An extreme: Either something that makes me cry with laughter every other page or something so dark and twisted it keeps me up all night with the covers pulled over my head (but not gory).
Bonus points if you can give me all three. If you have all of these things in your novel, query me right now. 

What are some of your favorite movies or books to give us an idea of your tastes?
I am such a wierdo when it comes to these questions. For books, I love 1984 by George Orwell because of the way it forces the reader to question everything they thought to be true. I adore anything by Jane Austen for her dry sense of humor and wit. And I'd be ashamed not to gush for Harry Potter, because I can reread them every year and never get tired of them.

My favorite movies tend to be older comedies. I love Goonies, The Three Amigos, and Princess Bride. I'm also a fan of Idiocracy which is really a horrible movie, but it makes me laugh until I can't breathe. I have little kids so I usually only go to the theater to see YA book adaptations.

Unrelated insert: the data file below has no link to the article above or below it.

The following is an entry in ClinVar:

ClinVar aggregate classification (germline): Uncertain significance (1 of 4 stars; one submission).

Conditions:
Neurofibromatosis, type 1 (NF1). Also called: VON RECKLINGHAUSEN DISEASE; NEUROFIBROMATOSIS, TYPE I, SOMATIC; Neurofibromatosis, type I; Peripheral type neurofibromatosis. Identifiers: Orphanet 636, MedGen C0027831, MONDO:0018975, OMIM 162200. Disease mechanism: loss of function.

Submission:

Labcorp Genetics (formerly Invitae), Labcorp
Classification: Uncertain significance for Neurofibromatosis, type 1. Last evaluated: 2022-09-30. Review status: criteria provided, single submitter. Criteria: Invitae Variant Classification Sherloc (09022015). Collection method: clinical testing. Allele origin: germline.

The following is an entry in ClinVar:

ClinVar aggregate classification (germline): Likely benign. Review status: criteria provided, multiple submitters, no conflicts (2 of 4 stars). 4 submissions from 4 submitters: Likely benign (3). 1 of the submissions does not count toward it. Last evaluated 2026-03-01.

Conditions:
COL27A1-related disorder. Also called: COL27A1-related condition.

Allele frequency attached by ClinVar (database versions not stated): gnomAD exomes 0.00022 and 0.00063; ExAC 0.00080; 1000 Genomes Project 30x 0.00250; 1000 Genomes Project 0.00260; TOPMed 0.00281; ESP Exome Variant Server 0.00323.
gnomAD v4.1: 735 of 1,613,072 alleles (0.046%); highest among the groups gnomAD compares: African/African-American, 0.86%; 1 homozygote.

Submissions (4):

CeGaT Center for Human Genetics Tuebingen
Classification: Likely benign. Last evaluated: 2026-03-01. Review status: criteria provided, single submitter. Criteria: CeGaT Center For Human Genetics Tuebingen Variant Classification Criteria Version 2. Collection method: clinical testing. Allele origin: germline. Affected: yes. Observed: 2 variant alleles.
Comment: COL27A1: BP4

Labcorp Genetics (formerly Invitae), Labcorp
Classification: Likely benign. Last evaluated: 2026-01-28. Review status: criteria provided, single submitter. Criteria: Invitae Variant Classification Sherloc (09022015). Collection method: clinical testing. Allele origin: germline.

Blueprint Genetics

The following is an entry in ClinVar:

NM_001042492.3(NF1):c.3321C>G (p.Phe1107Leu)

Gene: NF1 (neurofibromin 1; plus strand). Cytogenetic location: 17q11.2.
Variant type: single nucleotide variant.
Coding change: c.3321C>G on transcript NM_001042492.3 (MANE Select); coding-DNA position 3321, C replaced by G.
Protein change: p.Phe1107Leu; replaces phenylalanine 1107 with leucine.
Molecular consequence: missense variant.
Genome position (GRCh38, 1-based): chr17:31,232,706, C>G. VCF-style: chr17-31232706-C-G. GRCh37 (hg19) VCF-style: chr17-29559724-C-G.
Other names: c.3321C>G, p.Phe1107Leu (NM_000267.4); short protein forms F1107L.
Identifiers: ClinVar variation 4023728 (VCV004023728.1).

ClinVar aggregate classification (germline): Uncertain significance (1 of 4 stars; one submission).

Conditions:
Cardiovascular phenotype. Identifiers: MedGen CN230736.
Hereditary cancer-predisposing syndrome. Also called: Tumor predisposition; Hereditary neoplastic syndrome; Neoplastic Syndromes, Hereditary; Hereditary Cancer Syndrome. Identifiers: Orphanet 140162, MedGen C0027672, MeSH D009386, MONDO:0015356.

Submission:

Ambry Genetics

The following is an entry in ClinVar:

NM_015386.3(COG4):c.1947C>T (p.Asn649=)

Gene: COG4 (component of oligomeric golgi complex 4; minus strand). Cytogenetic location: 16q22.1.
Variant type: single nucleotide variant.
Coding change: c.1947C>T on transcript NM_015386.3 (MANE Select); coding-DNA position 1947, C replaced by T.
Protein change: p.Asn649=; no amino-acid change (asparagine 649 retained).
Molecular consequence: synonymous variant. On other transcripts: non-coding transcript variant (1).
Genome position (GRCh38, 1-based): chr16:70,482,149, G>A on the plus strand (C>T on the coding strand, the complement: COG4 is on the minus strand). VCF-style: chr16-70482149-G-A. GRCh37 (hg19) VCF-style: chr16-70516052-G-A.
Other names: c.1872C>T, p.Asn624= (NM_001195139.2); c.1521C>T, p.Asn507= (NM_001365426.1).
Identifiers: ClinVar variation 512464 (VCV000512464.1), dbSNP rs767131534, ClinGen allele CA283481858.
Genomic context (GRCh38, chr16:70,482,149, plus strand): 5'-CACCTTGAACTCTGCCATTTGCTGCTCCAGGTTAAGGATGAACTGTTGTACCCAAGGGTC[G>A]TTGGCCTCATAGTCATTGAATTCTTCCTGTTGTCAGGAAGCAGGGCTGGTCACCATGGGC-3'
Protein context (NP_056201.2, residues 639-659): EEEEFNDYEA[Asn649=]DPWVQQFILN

Sarah Negovetich is fully aware that no one knows how to pronounce her last name, and she's okay with that.

Her favorite writing is YA, because at seventeen the world is your oyster. Only oysters are slimy and more than a little salty, it's accurate if not exactly motivational. 

Sarah's background is in Marketing. FYI, your high school algebra teacher was right when they told you every job uses math. She uses her experience to assist Corvisiero authors with platform building and book promotion.

Sarah is only accepting MG and YA fiction manuscripts.

She is open to any genre within those age groups, but prefers speculative fiction.

Contemporary is not her favorite, but she will look at it. She is not interested in seeing poetry, novels in verse, short stories/novellas or anything focused on saving the environment (she's all for recycling, but doesn't want to represent it).


  1. I'm really enjoying your interviews, Michelle. Thanks for doing this and congrats on a fabulous agent. Too bad she doesn't represent adult specative fiction, or I could send her my Persuasion meets 1984.

  2. I wonder which hamster book she's talking about.... :)

  3. Thanks for the interview, Michelle. She sounds great! Just sent off a query. Wish me luck!

  4. Neh-GO-veh-tich, right? lol

    Hm, a hamster book? Yes, I wonder what that is...*giggle*